People frequently ask me “How’s the economy?” They do this because I work with multiple companies and have insights into their performance against plan and the prior year. But the truth is that I don’t spend many cycles thinking about the overall economy.
While I believe it’s important to understand the current economic climate in which you are operating, it’s also a bit like understanding the weather forecast. You can and should prepare for it but there is nothing you can do to change it.
Most companies are built (at least in the near term) around an expectation of a certain business volume for the upcoming year. I have seen companies blow the doors off their plan in a bad economy and companies struggle when the economy is on a roll. While it’s important to understand the economic environment in which you operate I believe that the performance of most businesses is guided more by the internal operations, marketing, customer service, etc. than it is by the overall economy.
The US Economy is $14 trillion dollars annually. Even the largest businesses are only trying to get a very small share of the pie. And even if the whole pie is shrinking (a recession) the easy answer is just to steal a piece of someone else’s pie (market share). Easier said than done, for sure, but the truth is that companies are battling for market share all the time and every company needs to be doing its absolute best to attract market share regardless of the economy.
Too many companies blame the economy for a lack of business without asking themselves if they are doing everything possible to maximize business in the environment they are operating.
In some cases, a bad economy might mean hunkering down and watching costs in order to survive the economic storm but I tend to favor a more contrarian approach. If you have prepared for a rainy day, I think it is far better to spend extra resources to gather business during bad times. Slow economic environments tend to shake out the weaker players in any industry or marketplace.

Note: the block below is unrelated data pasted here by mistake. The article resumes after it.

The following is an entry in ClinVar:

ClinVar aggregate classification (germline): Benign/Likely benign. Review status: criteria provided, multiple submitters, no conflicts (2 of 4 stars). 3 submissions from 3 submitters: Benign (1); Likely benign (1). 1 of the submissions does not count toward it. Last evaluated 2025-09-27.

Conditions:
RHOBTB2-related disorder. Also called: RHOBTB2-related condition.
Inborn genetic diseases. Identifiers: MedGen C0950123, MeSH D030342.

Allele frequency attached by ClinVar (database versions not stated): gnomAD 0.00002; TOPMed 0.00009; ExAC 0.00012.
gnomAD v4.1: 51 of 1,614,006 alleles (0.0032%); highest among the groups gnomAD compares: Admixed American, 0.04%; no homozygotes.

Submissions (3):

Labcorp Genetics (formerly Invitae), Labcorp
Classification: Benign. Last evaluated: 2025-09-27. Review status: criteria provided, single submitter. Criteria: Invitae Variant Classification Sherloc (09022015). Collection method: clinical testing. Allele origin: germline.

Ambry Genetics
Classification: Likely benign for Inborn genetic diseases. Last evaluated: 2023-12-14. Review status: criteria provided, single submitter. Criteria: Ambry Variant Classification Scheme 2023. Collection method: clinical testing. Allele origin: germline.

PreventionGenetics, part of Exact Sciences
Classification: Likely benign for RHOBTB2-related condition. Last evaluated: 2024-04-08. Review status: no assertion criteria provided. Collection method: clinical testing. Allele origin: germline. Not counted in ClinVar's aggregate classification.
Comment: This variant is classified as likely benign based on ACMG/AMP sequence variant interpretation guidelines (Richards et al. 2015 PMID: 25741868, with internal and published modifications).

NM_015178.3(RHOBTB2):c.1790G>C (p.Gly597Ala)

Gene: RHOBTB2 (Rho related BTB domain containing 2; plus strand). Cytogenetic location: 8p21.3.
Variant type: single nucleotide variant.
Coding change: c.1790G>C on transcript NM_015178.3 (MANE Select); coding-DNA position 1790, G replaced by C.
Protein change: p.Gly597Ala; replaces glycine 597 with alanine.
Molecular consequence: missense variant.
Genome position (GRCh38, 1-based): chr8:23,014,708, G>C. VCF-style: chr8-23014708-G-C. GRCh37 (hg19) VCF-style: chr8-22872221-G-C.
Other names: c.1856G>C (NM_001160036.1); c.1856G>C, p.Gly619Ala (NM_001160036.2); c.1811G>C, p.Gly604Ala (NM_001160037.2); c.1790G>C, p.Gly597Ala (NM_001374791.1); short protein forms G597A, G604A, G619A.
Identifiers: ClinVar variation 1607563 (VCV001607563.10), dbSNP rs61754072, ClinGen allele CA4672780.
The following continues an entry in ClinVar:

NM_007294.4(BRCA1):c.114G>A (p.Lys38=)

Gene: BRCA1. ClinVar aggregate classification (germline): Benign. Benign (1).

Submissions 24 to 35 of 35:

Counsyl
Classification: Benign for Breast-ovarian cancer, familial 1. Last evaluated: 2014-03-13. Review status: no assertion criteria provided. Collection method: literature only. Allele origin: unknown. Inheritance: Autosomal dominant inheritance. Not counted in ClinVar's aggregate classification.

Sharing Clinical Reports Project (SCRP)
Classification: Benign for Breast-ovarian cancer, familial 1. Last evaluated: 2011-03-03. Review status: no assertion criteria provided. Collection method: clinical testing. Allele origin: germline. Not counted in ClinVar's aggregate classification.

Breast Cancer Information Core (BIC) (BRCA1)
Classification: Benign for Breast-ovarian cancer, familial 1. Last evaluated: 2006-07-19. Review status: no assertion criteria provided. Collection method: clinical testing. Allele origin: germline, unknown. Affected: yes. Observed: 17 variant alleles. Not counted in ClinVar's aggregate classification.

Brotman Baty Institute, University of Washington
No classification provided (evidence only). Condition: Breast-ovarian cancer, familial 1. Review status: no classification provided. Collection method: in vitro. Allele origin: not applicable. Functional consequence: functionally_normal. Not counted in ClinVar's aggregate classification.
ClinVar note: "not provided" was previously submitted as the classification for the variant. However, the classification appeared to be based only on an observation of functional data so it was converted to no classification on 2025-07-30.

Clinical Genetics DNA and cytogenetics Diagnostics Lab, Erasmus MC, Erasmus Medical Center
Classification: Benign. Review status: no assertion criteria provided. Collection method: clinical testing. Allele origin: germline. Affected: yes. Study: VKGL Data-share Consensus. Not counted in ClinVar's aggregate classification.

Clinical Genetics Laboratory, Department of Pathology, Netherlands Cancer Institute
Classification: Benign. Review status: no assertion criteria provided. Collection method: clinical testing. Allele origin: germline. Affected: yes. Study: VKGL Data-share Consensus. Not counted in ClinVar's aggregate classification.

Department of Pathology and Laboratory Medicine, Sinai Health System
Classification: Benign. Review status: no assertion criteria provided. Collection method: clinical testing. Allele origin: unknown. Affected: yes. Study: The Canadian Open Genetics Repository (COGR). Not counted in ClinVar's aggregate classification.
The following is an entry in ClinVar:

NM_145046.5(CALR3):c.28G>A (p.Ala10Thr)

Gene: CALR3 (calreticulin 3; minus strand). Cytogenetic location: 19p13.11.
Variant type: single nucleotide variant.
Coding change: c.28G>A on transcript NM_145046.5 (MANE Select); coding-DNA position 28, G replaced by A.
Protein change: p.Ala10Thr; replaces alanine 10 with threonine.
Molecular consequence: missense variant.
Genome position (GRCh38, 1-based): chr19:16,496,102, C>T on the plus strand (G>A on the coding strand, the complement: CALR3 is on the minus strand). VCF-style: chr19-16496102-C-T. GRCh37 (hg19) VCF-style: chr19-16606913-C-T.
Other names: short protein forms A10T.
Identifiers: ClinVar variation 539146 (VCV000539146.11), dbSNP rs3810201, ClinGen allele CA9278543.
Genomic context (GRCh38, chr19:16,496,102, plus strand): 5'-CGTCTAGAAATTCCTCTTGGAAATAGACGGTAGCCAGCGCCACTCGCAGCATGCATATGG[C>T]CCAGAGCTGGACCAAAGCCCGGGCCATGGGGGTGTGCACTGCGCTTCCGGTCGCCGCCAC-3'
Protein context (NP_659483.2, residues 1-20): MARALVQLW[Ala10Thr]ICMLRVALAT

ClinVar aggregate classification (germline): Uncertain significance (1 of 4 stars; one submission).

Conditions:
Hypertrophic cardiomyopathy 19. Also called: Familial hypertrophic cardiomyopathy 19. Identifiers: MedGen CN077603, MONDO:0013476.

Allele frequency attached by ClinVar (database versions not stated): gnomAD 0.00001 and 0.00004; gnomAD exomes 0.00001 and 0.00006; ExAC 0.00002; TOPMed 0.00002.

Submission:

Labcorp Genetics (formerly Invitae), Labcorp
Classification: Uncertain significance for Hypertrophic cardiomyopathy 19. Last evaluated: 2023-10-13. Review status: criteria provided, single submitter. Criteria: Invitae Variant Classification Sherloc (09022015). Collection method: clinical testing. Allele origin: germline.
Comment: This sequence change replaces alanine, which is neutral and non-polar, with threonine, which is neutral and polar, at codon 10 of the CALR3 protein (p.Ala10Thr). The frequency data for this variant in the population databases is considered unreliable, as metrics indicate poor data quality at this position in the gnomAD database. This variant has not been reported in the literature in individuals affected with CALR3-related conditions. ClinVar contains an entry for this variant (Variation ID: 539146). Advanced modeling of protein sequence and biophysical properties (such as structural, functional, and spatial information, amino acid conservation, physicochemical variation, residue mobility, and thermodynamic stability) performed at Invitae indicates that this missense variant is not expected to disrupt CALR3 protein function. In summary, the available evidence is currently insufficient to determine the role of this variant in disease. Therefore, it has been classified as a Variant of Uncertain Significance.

This is why it is so important for businesses to have a reserve. Too many small businesses distribute nearly every available dollar to the owners during good times. This wouldn’t be that bad if the owners kept some it aside knowing that they might have to put it back into the business during slow times, but often it is tied up in illiquid investments or simply consumed. This leaves a business with little staying power when things slow down and these are the ones that don’t survive.
Understand the economy. Plan for bad times as they will certainly occur from time to time. But do everything in your power to maximize your business despite the economy. Take advantage of this fact and aggressively go after the competition. When things get better, you will be that much stronger for it.
If your business could benefit from fractional CFO services, I would welcome the chance to speak with you. Please give me a call at (314) 863-6637 or send an email to
your cash is flowing. know where.®
Copyright @ 2012 Homza Consulting, Inc.